Also, big pharma companies such as Merck, GSK or Pfizer among others were reluctant to outsource projects to Indian firms. They were apprehensive that the Indian businesses could potentially reverse engineer their patented drugs and make generics. In the mid-1990s, India became a signatory to TRIPS (Agreement on Trade-Related Aspects of Intellectual Property Rights), which meant a commitment to respect product patents.

This was an opportunity for Divi. “I felt that we were not being evaluated properly and our business model was less understood and the formulation business model was more appreciated… but, I still believed that the grass was greener on my side,” he says.

The ploy worked. Ever since he bagged his first deal, a $2 million contract from GSK in the mid-’90s, Divi hasn’t looked back. Today, Divi’s Laboratories is the world’s largest manufacturer of naproxen, a vital component of medicines used to treat osteoarthritis, with an estimated 60-70 percent market share. Similarly, it has aced dextromethorphan (about 75 percent market share), a cough suppressant, gabapentin (about 50 percent market share), used in anti-depressants, levetiracetam (about 65 percent market share), used to treat epilepsy. DLL has held fort against competition from the likes of BASF GE, Hoechst Celanese, Lonza Group AZ and DSM.

DLL’s portfolio comprises 28 generic APIs, while 11 more are under development, according to its website. “True, we do not have a wide portfolio. As a company, chemistry is our strength and we don’t think about a product if we don’t believe our strength can be used. We also look at how the market is. If there are already 20 players, there is no point in us getting in,” says Nilima Motaparti, director, commercial, and Divi’s daughter. “I am proud to say we are a conservative company.” She refers to a lesson learnt from her father: “Even if we are a cash-rich company, deal with procurement as though there is a burden of a loan on your shoulder.” Adds Kiran: “We look at it as being safe. We don’t like to be aggressive and we don’t believe in inorganic growth. We work based on demand and we don’t run after everything.”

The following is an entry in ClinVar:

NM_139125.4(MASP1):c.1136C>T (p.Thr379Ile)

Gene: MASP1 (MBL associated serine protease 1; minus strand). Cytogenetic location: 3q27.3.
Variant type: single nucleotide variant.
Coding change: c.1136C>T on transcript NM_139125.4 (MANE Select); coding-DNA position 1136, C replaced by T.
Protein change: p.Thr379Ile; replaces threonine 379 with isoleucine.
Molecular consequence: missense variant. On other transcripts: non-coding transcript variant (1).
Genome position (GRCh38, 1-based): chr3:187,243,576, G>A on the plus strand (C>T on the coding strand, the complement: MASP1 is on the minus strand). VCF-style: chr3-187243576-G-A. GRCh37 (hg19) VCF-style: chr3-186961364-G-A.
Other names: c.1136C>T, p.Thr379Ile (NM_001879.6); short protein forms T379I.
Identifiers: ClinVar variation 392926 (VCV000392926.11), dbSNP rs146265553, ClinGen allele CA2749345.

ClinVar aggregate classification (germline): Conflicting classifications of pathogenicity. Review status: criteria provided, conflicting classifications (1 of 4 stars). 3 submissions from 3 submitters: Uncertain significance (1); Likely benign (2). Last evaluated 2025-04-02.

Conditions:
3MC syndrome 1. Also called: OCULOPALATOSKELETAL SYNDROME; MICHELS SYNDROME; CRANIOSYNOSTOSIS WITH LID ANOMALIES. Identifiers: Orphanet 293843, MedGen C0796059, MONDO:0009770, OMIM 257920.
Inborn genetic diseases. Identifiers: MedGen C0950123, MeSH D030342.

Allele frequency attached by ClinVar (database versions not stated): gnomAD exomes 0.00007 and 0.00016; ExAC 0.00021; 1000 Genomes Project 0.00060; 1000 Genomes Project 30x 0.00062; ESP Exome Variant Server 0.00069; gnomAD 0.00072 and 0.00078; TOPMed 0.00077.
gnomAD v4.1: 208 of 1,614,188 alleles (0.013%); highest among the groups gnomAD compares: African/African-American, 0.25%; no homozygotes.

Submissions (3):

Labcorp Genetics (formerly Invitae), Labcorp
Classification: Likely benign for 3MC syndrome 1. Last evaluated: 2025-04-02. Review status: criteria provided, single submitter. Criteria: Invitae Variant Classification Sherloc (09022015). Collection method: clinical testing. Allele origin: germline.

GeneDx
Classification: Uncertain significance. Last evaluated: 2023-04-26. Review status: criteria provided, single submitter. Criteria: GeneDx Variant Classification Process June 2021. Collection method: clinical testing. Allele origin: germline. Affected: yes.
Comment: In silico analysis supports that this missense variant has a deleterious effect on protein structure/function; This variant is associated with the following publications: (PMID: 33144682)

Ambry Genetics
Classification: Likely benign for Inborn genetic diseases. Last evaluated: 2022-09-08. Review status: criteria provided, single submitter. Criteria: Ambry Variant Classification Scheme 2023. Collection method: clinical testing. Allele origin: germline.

He cites the example of vitamins, a segment that the firm launched in 2005. It could have been advanced by a few years had they opted for an acquisition. “We could have bought someone at a high price and that would have given us a high turnover. The entry took us longer than expected, but the experience that we gained made us much stronger than our competition.” Kiran adds that in vitamins like D3, K, and B12, DLL has “at least a 30 percent market share”, and that it has established itself in the US and begun penetrating Europe.